|DCV3 + pegylated interferon||Dendritic-cell-based vaccine pulsed with autologous heat-inactivated HIV + cytokine||NCT02767193 (not yet open for enrollment)||Judit Pich Martínez, Fundació Clínic per la Recerca Biomèdica||Phase I|
|MVA.HIVconsv + romidepsin||Therapeutic vaccine + HDAC inhibitor||NCT02616874||IrsiCaixa||Phase I|
|SB-728mR-T + cyclophosphamide||Autologous CD4 T cells gene-modified via messenger RNA to inhibit CCR5 expression + transient chemotherapy||NCT02388594||University of Pennsylvania||Phase I|
|CD4-ZETA ± interleukin-2 (IL-2)||Gene-modified T cells + cytokine||NCT01013415 (closed to enrollment)||University of Pennsylvania||Phase I|
|Cal-1: Dual anti-HIV gene transfer construct||Lentiviral vector encoding a short hairpin RNA that inhibits expression of CCR5 and a fusion inhibitor (C46)||ACTRN12615000763549||Calimmune||Phase I/II|
|Cal-1: Dual anti-HIV gene transfer construct||Lentiviral vector encoding a short hairpin RNA that inhibits expression of CCR5 and a fusion inhibitor (C46)||NCT01734850 NCT02390297 (long term safety phase)||Calimmune||Phase I/II|
|VRX496||Autologous CD4 T cells—modified with an antisense gene targeting the HIV envelope||NCT00295477 (closed to enrollment)||University of Pennsylvania||Phase I/II|
|SB-728mR-HSPC||Autologous hematopoietic stem/progenitor cells gene-modified to inhibit CCR5 expression||NCT02500849||City of Hope Medical Center||Phase I|
|MazF-T||Autologous CD4 T cells gene-modified with MazF endoribonuclease gene to inhibit HIV||NCT01787994 (closed to enrollment)||Takara Bio/University of Pennsylvania||Phase I|
|Gene Therapies for HIV-positive People with Cancers|
|High-dose chemotherapy with transplantation of gene-modified stem cells for high-risk AIDS-related lymphoma||Stem cells gene-modified to express an HIV entry inhibitor C46||NCT00858793 (suspended)||Universitätsklinikum Hamburg-Eppendorf||Phase I/II|
|HIV-resistant gene-modified stem cells and chemotherapy in treating patients with lymphoma and HIV infection||Stem cells gene-modified to abrogate CCR5 expression and encode an HIV entry inhibitor C46||NCT02343666||Fred Hutchinson Cancer Research Center||Phase I|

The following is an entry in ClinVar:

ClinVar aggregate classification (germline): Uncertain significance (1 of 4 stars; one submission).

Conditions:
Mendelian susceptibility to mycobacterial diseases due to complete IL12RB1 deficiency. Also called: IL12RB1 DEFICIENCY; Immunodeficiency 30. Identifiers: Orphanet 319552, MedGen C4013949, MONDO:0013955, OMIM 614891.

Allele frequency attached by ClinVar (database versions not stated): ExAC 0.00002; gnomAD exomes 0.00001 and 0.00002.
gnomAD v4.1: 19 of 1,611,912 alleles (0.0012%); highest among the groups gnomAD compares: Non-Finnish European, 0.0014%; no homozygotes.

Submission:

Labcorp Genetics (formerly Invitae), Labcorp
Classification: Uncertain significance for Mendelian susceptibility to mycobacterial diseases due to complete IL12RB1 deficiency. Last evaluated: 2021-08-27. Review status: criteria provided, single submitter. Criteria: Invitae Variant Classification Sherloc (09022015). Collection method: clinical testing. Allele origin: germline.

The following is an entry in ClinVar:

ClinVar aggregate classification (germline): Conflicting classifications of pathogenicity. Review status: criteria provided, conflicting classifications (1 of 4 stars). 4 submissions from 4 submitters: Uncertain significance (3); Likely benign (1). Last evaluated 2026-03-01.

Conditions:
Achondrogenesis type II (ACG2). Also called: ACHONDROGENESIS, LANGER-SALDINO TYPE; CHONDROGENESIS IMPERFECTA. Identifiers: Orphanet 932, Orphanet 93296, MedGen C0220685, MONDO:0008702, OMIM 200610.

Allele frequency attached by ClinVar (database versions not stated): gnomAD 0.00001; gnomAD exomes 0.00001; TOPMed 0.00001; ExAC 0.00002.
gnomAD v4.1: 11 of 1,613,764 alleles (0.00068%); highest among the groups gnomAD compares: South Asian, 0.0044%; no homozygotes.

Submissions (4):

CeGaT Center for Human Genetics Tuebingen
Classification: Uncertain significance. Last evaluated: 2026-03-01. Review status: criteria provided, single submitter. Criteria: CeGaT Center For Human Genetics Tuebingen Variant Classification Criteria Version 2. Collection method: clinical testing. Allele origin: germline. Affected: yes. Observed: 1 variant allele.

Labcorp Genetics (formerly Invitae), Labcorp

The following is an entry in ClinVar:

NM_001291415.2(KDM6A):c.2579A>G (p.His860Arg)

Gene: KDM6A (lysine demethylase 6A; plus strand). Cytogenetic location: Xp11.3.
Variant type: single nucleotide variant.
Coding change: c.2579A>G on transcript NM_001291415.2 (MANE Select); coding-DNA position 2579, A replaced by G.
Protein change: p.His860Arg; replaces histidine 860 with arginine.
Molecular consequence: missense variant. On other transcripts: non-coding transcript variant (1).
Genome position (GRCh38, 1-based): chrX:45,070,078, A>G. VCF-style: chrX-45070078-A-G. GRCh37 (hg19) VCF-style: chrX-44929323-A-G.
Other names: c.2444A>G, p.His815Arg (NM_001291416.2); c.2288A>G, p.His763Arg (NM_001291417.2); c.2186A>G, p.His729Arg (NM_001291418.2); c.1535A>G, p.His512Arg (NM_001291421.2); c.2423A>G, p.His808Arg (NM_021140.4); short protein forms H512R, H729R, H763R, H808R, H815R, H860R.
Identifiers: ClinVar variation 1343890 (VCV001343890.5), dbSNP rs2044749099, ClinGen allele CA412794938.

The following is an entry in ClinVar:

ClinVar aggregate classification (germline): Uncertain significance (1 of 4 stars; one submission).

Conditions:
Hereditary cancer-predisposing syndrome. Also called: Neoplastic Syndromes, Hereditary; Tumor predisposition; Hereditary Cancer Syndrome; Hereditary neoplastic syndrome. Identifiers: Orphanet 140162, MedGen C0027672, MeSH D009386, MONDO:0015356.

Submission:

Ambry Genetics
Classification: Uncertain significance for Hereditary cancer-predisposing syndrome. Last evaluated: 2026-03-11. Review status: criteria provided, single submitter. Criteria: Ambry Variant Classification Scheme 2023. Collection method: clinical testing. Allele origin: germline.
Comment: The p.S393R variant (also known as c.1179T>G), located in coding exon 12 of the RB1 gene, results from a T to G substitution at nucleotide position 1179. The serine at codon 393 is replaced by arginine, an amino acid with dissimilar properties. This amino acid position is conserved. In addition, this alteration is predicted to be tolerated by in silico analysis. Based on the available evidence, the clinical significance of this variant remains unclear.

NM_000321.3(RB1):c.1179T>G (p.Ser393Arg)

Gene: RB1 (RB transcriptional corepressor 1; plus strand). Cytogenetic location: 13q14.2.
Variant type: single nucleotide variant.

|Gene-modified HIV-protected stem cell transplant in treating patients with HIV-associated lymphoma||Stem cells gene-modified to abrogate CCR5 expression and encode an HIV entry inhibitor C46||NCT02378922 (not yet open for enrollment)||Fred Hutchinson Cancer Research Center||Phase I|
|Gene therapy and combination chemotherapy in treating patients with AIDS-related non-Hodgkin lymphoma||Stem cells gene-modified with a lentivirus vector encoding three forms of anti-HIV RNA (pHIV7-shI-TAR-CCR5RZ)||NCT02337985||City of Hope Medical Center||Not listed|
|Busulfan and gene therapy after frontline chemotherapy in patients with AIDS-related non-Hodgkin’s lymphoma||Stem cells gene-modified with a lentivirus vector encoding three forms of anti-HIV RNA (pHIV7-shI-TAR-CCR5RZ) + cyclophosphamide conditioning||NCT01961063||City of Hope Medical Center||Not listed|
|Gene-therapy-treated stem cells in patients undergoing stem cell transplant for intermediate-grade or high-grade AIDS-related lymphoma||Stem cells gene-modified with a lentivirus vector encoding three forms of anti-HIV RNA (pHIV7-shI-TAR-CCR5RZ)||NCT00569985 (closed to enrollment)||City of Hope Medical Center||Not listed|
|Immune Checkpoint Inhibitors|
|Pembrolizumab||Anti-PD-1 antibody in people with HIV and relapsed, refractory, or disseminated malignant neoplasms||NCT02595866||National Cancer Institute (NCI)||Phase I|
|Nivolumab + Ipilimumab||Anti-PD-1 antibody + anti-CTLA-4 antibody in people with advanced HIV-associated solid tumors||NCT02408861||National Cancer Institute (NCI)||Phase I|
|Deferiprone||NCT02456558 (closed to enrollment)||ApoPharma||Phase I|
|Janus Kinase Inhibitors|
|MGN1703||Toll-like receptor 9 (TLR-9) agonist||NCT02443935 (enrolling by invitation only)||University of Aarhus||Phase Ib/IIa|
|Chidamide||HDAC inhibitor||NCT02513901||Tang-Du Hospital||Phase I/II|
|Poly-ICLC||TLR-3 agonist||NCT02071095 (closed to enrollment)||Nina Bhardwaj, MD/Campbell Foundation/Oncovir, Inc.||Phase I/II|
|Romidepsin||HDAC inhibitor||NCT01933594||AIDS Clinical Trials Group/NIAID/Gilead||Phase I/II|
|GS-9620||TLR-7 agonist||No clinicaltrials.gov entry||Gilead Sciences||Phase Ib|
|ALT-803||Recombinant human super agonist interleukin-15 complex||NCT02191098||University of Minnesota – Clinical and Translational Science Institute||Phase I|
|Kansui||Traditional Chinese medicine containing ingenols||NCT02531295 (not yet open for enrollment)||UCSF||Phase I|